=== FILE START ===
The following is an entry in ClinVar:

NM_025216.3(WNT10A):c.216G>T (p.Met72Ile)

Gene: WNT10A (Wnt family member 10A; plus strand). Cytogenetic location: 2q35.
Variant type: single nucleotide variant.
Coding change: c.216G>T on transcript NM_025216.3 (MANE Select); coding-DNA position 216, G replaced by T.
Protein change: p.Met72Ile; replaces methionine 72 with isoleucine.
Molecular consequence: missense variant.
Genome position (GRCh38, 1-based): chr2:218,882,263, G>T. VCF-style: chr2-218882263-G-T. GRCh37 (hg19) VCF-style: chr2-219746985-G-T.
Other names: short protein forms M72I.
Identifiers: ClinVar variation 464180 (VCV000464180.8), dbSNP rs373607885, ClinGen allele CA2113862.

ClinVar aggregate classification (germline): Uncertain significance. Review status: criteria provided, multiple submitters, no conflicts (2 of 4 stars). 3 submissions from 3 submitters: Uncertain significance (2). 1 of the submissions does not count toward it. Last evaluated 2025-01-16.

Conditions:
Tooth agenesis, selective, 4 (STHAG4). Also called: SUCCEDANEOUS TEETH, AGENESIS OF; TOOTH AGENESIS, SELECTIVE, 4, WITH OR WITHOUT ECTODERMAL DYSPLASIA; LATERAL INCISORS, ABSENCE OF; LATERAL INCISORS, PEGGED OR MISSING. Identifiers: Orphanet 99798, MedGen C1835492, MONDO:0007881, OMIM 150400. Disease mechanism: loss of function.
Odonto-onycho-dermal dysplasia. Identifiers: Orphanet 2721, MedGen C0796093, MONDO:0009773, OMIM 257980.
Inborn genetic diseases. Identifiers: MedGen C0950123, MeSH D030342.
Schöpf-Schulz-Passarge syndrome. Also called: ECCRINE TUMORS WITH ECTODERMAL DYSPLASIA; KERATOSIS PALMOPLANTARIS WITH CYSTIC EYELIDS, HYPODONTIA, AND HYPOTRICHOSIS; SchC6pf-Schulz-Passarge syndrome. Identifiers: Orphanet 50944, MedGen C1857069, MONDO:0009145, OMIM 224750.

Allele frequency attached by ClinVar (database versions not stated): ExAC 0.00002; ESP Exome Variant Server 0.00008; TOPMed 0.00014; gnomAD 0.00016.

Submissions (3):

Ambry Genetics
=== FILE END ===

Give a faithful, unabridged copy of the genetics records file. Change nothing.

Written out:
The following is an entry in ClinVar:

NM_025216.3(WNT10A):c.216G>T (p.Met72Ile)

Gene: WNT10A (Wnt family member 10A; plus strand). Cytogenetic location: 2q35.
Variant type: single nucleotide variant.
Coding change: c.216G>T on transcript NM_025216.3 (MANE Select); coding-DNA position 216, G replaced by T.
Protein change: p.Met72Ile; replaces methionine 72 with isoleucine.
Molecular consequence: missense variant.
Genome position (GRCh38, 1-based): chr2:218,882,263, G>T. VCF-style: chr2-218882263-G-T. GRCh37 (hg19) VCF-style: chr2-219746985-G-T.
Other names: short protein forms M72I.
Identifiers: ClinVar variation 464180 (VCV000464180.8), dbSNP rs373607885, ClinGen allele CA2113862.

ClinVar aggregate classification (germline): Uncertain significance. Review status: criteria provided, multiple submitters, no conflicts (2 of 4 stars). 3 submissions from 3 submitters: Uncertain significance (2). 1 of the submissions does not count toward it. Last evaluated 2025-01-16.

Conditions:
Tooth agenesis, selective, 4 (STHAG4). Also called: SUCCEDANEOUS TEETH, AGENESIS OF; TOOTH AGENESIS, SELECTIVE, 4, WITH OR WITHOUT ECTODERMAL DYSPLASIA; LATERAL INCISORS, ABSENCE OF; LATERAL INCISORS, PEGGED OR MISSING. Identifiers: Orphanet 99798, MedGen C1835492, MONDO:0007881, OMIM 150400. Disease mechanism: loss of function.
Odonto-onycho-dermal dysplasia. Identifiers: Orphanet 2721, MedGen C0796093, MONDO:0009773, OMIM 257980.
Inborn genetic diseases. Identifiers: MedGen C0950123, MeSH D030342.
Schöpf-Schulz-Passarge syndrome. Also called: ECCRINE TUMORS WITH ECTODERMAL DYSPLASIA; KERATOSIS PALMOPLANTARIS WITH CYSTIC EYELIDS, HYPODONTIA, AND HYPOTRICHOSIS; SchC6pf-Schulz-Passarge syndrome. Identifiers: Orphanet 50944, MedGen C1857069, MONDO:0009145, OMIM 224750.

Allele frequency attached by ClinVar (database versions not stated): ExAC 0.00002; ESP Exome Variant Server 0.00008; TOPMed 0.00014; gnomAD 0.00016.

Submissions (3):

Ambry Genetics